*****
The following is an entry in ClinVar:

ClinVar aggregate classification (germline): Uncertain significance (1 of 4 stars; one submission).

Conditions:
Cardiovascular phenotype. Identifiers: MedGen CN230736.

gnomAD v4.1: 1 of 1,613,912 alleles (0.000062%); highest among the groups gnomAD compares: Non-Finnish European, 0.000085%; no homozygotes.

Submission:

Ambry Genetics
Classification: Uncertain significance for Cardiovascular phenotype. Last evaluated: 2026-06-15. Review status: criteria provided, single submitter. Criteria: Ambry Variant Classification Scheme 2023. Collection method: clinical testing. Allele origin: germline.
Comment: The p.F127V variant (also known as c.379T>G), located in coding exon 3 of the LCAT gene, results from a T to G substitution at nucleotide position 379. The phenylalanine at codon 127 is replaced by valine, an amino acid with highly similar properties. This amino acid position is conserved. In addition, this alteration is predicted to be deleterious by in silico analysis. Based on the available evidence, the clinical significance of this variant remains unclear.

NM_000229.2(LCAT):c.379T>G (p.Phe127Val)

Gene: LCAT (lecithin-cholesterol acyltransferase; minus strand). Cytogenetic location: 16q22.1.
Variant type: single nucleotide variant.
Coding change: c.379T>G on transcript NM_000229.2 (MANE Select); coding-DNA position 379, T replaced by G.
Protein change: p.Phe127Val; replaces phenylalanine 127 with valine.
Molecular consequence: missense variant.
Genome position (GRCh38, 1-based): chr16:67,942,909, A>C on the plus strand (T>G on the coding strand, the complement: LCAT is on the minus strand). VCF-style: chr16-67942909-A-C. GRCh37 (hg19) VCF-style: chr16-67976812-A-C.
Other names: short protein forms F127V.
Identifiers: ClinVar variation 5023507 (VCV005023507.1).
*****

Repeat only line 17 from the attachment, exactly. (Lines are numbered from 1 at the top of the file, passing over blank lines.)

Other names: short protein forms F127V.